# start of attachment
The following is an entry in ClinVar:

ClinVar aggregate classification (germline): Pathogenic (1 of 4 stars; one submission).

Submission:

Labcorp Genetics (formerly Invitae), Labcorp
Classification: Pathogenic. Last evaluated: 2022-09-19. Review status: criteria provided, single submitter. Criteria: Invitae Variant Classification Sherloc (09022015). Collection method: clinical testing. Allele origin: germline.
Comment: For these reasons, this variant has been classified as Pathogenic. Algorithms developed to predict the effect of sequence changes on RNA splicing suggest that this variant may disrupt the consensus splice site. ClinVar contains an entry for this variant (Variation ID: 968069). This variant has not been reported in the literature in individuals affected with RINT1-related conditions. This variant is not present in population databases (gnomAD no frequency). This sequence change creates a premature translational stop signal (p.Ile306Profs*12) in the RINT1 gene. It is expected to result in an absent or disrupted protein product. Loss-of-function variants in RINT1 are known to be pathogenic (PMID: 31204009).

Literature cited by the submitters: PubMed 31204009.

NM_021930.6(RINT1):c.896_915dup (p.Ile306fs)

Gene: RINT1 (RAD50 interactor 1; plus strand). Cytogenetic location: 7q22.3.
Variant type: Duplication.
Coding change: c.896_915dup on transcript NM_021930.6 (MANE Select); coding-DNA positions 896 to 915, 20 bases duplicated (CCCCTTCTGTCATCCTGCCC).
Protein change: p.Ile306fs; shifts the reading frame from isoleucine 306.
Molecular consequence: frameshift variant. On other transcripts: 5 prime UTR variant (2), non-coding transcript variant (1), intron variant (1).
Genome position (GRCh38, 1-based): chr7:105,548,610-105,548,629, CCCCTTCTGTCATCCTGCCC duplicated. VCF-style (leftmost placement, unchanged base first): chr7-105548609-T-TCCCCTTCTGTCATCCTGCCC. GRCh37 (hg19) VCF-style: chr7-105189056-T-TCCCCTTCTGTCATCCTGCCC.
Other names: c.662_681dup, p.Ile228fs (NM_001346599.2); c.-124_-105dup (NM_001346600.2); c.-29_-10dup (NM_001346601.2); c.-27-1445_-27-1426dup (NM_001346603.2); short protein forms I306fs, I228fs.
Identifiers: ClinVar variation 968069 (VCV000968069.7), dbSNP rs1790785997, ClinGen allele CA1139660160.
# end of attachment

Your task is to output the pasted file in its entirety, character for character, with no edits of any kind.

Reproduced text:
The following is an entry in ClinVar:

ClinVar aggregate classification (germline): Pathogenic (1 of 4 stars; one submission).

Submission:

Labcorp Genetics (formerly Invitae), Labcorp
Classification: Pathogenic. Last evaluated: 2022-09-19. Review status: criteria provided, single submitter. Criteria: Invitae Variant Classification Sherloc (09022015). Collection method: clinical testing. Allele origin: germline.
Comment: For these reasons, this variant has been classified as Pathogenic. Algorithms developed to predict the effect of sequence changes on RNA splicing suggest that this variant may disrupt the consensus splice site. ClinVar contains an entry for this variant (Variation ID: 968069). This variant has not been reported in the literature in individuals affected with RINT1-related conditions. This variant is not present in population databases (gnomAD no frequency). This sequence change creates a premature translational stop signal (p.Ile306Profs*12) in the RINT1 gene. It is expected to result in an absent or disrupted protein product. Loss-of-function variants in RINT1 are known to be pathogenic (PMID: 31204009).

Literature cited by the submitters: PubMed 31204009.

NM_021930.6(RINT1):c.896_915dup (p.Ile306fs)

Gene: RINT1 (RAD50 interactor 1; plus strand). Cytogenetic location: 7q22.3.
Variant type: Duplication.
Coding change: c.896_915dup on transcript NM_021930.6 (MANE Select); coding-DNA positions 896 to 915, 20 bases duplicated (CCCCTTCTGTCATCCTGCCC).
Protein change: p.Ile306fs; shifts the reading frame from isoleucine 306.
Molecular consequence: frameshift variant. On other transcripts: 5 prime UTR variant (2), non-coding transcript variant (1), intron variant (1).
Genome position (GRCh38, 1-based): chr7:105,548,610-105,548,629, CCCCTTCTGTCATCCTGCCC duplicated. VCF-style (leftmost placement, unchanged base first): chr7-105548609-T-TCCCCTTCTGTCATCCTGCCC. GRCh37 (hg19) VCF-style: chr7-105189056-T-TCCCCTTCTGTCATCCTGCCC.
Other names: c.662_681dup, p.Ile228fs (NM_001346599.2); c.-124_-105dup (NM_001346600.2); c.-29_-10dup (NM_001346601.2); c.-27-1445_-27-1426dup (NM_001346603.2); short protein forms I306fs, I228fs.
Identifiers: ClinVar variation 968069 (VCV000968069.7), dbSNP rs1790785997, ClinGen allele CA1139660160.